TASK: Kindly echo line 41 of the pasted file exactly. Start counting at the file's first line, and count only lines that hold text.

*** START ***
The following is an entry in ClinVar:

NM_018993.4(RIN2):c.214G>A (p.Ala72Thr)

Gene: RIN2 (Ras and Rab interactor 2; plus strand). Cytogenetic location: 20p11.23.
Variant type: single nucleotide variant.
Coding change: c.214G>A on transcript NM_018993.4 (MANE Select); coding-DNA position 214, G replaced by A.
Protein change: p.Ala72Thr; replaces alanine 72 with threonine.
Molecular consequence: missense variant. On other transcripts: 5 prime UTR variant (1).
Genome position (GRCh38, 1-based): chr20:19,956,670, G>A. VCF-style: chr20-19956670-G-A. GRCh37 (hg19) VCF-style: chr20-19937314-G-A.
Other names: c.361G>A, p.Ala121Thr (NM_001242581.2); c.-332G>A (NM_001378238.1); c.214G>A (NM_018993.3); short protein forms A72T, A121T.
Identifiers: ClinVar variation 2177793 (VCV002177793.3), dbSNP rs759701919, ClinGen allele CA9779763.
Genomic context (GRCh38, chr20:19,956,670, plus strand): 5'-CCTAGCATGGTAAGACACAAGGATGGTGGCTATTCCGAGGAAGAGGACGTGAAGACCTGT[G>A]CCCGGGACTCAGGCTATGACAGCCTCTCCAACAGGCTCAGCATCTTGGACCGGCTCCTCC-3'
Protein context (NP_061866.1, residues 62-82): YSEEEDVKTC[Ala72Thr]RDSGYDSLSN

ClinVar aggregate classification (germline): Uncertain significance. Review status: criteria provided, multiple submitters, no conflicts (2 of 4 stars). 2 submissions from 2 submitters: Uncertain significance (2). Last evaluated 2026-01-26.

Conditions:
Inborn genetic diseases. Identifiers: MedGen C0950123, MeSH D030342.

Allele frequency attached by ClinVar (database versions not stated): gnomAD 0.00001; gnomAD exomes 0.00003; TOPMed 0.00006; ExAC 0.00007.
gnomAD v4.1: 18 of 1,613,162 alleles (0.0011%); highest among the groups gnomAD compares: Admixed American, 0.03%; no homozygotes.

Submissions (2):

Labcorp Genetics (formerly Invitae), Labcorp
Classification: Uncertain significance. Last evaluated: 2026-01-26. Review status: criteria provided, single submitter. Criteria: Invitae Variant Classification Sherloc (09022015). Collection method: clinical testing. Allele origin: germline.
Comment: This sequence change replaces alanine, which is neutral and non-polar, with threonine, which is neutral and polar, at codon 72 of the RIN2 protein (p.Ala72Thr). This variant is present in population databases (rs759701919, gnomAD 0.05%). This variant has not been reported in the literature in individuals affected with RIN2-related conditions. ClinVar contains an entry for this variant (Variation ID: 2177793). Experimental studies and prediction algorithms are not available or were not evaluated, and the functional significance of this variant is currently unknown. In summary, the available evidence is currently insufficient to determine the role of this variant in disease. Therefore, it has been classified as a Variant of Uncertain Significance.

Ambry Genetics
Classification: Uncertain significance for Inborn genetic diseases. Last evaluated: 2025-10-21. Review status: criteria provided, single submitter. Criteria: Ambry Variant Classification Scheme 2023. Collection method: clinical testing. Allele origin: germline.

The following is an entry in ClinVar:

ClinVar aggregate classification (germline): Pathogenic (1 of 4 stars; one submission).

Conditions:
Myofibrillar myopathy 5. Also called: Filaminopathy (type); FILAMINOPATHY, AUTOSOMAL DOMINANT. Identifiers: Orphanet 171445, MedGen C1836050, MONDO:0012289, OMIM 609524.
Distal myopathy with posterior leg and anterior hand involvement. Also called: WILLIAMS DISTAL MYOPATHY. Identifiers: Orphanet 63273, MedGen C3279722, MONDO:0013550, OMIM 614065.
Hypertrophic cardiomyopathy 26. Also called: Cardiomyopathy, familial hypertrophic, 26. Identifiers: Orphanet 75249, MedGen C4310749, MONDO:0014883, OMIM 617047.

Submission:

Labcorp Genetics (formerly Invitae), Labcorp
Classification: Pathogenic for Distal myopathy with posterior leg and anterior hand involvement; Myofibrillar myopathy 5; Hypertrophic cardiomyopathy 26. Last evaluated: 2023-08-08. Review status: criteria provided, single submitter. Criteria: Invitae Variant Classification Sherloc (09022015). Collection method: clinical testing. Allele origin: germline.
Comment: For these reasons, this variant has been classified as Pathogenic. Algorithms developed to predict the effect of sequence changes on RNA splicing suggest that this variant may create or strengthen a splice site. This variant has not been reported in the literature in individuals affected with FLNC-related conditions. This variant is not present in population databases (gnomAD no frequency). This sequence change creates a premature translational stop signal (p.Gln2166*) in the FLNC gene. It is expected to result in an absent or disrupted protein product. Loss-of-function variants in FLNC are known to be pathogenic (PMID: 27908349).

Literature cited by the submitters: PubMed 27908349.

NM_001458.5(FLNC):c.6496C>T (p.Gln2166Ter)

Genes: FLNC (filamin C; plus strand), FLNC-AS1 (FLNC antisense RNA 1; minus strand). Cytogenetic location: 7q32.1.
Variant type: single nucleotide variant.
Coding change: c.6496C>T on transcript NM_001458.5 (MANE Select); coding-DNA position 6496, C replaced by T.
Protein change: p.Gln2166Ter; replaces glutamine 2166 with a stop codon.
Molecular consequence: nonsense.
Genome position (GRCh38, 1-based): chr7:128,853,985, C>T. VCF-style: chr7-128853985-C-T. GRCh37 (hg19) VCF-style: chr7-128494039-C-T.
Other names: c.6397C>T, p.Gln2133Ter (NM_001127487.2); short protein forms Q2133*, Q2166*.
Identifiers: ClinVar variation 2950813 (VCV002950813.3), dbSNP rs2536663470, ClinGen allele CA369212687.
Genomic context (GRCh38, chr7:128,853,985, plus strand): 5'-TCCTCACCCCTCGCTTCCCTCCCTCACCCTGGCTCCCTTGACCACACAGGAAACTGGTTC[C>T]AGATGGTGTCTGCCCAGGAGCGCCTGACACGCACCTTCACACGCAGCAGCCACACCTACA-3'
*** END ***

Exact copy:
Genome position (GRCh38, 1-based): chr7:128,853,985, C>T. VCF-style: chr7-128853985-C-T. GRCh37 (hg19) VCF-style: chr7-128494039-C-T.